8th December 2006
Prisoner no. 202: P.K. Ssemogerere

In the fourth part of our series on politicians who have endured imprisonment on account of their political association [or suspicion], MICHAEL MUBANGIZI talks to PAUL KAWANGA SSEMOGERERE, ex-DP President General:

I got interested in joining politics when I was a student at St. Mary’s College Kisubi to be part of the independence struggle.
I was politically alert, reading newspapers, basically following what was going on.

In 1949, we had the Kabaka Buu strike of Ssemakula Mulumba against exploitation of African farmers by middlemen. Farmers could not export their coffee and cotton to Europe. The strike was the first political awakening and demand for independence as a solution to the economic exploitation. Colonialism was clearly wrong in my judgement and the demand for independence attractive.

Ssemogerere today

In 1953, Kabaka Sir Edward Muteesa was arrested, deposed and deported to Britain. Then a student at Makerere University, I was hurt and deeply angered. I remember several of us did not eat that day; we refused and walked out of Mitchell Hall dinning hall.
My real political formation started in the 1940s and 1950s. I realised it was necessary for Uganda to get independence and be governed by a democratically elected government.

By the time the Democratic Party was formed in 1954, I was already a political activist of some kind, supporting independence struggle movements.

When the idea of forming a party was hatched in 1954, I was among the people who went around promoting it, selling the idea, even before the name (DP) was found. So I can call myself a promoter or one of the pioneers.

So I became part and parcel of the Democratic Party, I got known to its leadership and they also got to know me. When Ben Kiwanuka returned from Britain for his studies in 1956, I got to know him.

He was writing articles in newspapers with people like Abu Mayanja [RIP]. His election as DP president in 1958 was welcome news. I was the president of Uganda Students Association at Makerere. After Makerere in 1959, I taught at St Leo's Kyegobe. Ben put aside his legal practice for full time politics.

He persuaded me to also give up my job, join him and work full time for Uganda's independence. I resigned in 1960 and became a full time DP member and its publicity secretary.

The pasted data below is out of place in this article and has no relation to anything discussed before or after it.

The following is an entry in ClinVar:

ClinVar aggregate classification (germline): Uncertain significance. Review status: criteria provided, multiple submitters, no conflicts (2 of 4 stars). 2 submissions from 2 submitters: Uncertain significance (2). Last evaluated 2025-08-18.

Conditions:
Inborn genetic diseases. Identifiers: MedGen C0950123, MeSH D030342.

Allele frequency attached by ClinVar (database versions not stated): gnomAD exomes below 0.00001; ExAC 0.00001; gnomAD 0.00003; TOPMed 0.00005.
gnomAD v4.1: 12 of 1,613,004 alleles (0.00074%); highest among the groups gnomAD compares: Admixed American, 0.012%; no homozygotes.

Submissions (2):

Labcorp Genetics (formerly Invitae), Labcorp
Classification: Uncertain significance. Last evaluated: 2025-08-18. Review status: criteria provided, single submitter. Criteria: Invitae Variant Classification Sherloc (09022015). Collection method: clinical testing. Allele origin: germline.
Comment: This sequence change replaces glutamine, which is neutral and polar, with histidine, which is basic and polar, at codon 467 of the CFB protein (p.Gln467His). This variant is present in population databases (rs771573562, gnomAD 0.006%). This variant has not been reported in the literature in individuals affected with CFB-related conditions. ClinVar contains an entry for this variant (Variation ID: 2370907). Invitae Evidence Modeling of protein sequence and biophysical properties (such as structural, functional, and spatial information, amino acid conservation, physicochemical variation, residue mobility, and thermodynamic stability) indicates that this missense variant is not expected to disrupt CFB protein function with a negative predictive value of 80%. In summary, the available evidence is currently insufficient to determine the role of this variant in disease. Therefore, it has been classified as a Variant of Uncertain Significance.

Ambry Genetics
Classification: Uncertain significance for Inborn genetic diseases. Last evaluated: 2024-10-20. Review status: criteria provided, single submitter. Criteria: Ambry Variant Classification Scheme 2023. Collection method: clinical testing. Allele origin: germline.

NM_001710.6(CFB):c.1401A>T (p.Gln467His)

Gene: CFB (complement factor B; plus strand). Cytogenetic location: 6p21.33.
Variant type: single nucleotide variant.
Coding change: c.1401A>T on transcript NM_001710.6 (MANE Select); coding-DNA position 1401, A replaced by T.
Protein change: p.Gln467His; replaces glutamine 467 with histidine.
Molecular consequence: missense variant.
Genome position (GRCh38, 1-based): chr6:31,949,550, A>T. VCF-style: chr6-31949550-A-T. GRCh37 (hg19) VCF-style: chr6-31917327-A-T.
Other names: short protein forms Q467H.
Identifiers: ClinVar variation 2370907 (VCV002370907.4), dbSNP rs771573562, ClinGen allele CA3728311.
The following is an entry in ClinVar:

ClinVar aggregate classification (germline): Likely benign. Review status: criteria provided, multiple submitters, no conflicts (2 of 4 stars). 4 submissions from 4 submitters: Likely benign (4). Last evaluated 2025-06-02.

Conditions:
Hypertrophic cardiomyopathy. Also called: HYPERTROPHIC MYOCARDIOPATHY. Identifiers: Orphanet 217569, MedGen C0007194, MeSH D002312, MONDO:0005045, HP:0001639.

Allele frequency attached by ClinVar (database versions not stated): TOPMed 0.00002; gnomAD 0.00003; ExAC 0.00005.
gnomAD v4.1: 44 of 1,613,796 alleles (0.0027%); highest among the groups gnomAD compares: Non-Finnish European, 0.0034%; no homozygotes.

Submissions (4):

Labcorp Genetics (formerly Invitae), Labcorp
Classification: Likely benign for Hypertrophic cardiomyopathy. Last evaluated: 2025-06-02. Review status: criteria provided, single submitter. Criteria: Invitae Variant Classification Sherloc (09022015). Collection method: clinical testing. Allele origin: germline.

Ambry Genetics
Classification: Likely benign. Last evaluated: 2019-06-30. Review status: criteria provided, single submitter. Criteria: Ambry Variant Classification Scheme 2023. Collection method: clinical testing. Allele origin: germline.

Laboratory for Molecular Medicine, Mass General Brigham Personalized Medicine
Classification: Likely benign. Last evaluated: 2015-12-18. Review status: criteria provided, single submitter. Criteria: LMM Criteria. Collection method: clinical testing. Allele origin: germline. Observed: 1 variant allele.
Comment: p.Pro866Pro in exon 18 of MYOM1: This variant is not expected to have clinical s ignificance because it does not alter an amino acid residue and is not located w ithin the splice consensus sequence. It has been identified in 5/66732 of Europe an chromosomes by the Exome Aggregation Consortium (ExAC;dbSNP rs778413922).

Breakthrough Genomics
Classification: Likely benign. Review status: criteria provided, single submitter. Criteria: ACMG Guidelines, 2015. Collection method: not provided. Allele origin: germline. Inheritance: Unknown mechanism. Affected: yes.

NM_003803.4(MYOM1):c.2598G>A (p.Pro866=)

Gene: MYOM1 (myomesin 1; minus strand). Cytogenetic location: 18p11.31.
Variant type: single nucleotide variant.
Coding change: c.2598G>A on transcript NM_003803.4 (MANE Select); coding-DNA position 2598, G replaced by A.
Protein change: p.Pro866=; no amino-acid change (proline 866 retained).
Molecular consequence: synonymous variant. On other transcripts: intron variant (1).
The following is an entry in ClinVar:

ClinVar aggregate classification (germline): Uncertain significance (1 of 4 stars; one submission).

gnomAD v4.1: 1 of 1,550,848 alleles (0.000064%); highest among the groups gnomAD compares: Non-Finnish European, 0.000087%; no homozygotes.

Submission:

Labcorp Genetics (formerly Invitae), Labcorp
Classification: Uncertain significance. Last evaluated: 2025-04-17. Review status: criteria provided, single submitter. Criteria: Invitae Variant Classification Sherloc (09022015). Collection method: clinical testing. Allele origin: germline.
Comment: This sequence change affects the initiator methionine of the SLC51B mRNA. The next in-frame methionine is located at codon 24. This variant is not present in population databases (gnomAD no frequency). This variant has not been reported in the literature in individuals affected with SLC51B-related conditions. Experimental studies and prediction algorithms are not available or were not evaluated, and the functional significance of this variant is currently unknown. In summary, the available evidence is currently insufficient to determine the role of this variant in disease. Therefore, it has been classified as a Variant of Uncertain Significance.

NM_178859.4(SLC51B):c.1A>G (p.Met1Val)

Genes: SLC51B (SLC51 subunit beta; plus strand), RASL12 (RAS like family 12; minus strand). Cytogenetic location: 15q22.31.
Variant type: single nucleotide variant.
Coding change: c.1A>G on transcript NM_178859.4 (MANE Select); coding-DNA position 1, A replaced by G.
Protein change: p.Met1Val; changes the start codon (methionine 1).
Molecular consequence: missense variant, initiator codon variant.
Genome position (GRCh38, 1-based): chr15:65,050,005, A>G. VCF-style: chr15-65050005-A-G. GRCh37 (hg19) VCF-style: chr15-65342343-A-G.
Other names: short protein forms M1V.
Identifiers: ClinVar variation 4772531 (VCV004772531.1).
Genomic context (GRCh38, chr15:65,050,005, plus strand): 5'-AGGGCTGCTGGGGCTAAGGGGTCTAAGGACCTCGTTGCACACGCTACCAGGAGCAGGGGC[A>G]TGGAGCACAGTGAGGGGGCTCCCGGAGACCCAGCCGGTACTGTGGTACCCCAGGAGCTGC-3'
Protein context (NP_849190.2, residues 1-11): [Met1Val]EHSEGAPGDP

Obote bans parties
After independence, Obote followed what other political leaders in Africa did to entrench themselves in power, by undermining, persecuting and eventually banning political parties and introducing a monolithic political system.

It was the surest way to perpetuate oneself in power without any effective challenge. On December 17 or 18, 1969, the ruling party, UPC, had its delegates’ conference graced by Julius Nyerere (Tanzania) and Kenneth Kaunda (Zambia). They were all talking about one-party state as the African model.

At that conference, a resolution was passed that Uganda becomes a one-party state. I heard the news at 4:00p.m. I was sure the next move was to effect the resolution. We spoke against it. As DP publicity secretary, I was at the frontline of fighting all these things.

The day they were closing the conference, there was an attempt on Obote’s life at Lugogo. The explanation for the attempted assassination comes from very many concerns and grievances which had accumulated.
There was a lot of discontent; in 1966 Obote had overthrown the constitution and abolished monarchies.

In 1967, Parliament had adopted a new constitution and extended its life. There was supposed to be elections in 1967 for a new parliament and government. This was rescheduled, so there was a lot of anger.
At midnight that day, there was a cabinet meeting that endorsed the ban on all opposition political parties and societies except UPC.

That is when my friends like Prof. Dani Wadada Nabudere, Natoro Masaba, Rait Amongin who had been UPC members were expelled. Nabudere had formed a society (Uganda Vietnam Solidarity Committee), which was not a political party but a political group similar to UYD (Uganda Young Democrats) and The Free Movement.

There was a new party, OMUTU-Uganda Monarchist and Traditionalist Union, formed by disgruntled Kabaka Yekka. All those were banned.
The following day was a Saturday. As I was coming to town, I bought a copy of Uganda Argus when I reached Kajjansi. It was saying that all political parties are banned.

I drove straight to Ben’s place in Lubaga. We talked about it.